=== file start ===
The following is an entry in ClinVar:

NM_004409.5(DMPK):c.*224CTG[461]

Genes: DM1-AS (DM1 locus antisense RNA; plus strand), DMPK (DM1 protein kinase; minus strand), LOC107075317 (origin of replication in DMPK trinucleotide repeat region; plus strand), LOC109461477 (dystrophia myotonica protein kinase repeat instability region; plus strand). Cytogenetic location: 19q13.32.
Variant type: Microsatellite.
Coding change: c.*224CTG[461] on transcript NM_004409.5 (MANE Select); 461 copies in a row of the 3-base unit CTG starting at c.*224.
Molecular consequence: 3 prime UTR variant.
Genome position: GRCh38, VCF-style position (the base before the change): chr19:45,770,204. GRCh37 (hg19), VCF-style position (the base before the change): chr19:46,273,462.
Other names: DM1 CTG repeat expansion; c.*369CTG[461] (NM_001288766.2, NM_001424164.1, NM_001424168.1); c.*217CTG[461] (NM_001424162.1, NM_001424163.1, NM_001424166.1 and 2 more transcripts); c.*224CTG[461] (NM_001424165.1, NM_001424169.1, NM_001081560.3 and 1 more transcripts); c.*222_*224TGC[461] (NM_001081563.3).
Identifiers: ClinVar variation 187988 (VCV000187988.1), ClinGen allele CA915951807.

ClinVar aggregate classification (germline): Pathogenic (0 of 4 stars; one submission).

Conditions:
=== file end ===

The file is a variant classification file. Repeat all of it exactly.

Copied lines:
The following is an entry in ClinVar:

NM_004409.5(DMPK):c.*224CTG[461]

Genes: DM1-AS (DM1 locus antisense RNA; plus strand), DMPK (DM1 protein kinase; minus strand), LOC107075317 (origin of replication in DMPK trinucleotide repeat region; plus strand), LOC109461477 (dystrophia myotonica protein kinase repeat instability region; plus strand). Cytogenetic location: 19q13.32.
Variant type: Microsatellite.
Coding change: c.*224CTG[461] on transcript NM_004409.5 (MANE Select); 461 copies in a row of the 3-base unit CTG starting at c.*224.
Molecular consequence: 3 prime UTR variant.
Genome position: GRCh38, VCF-style position (the base before the change): chr19:45,770,204. GRCh37 (hg19), VCF-style position (the base before the change): chr19:46,273,462.
Other names: DM1 CTG repeat expansion; c.*369CTG[461] (NM_001288766.2, NM_001424164.1, NM_001424168.1); c.*217CTG[461] (NM_001424162.1, NM_001424163.1, NM_001424166.1 and 2 more transcripts); c.*224CTG[461] (NM_001424165.1, NM_001424169.1, NM_001081560.3 and 1 more transcripts); c.*222_*224TGC[461] (NM_001081563.3).
Identifiers: ClinVar variation 187988 (VCV000187988.1), ClinGen allele CA915951807.

ClinVar aggregate classification (germline): Pathogenic (0 of 4 stars; one submission).

Conditions: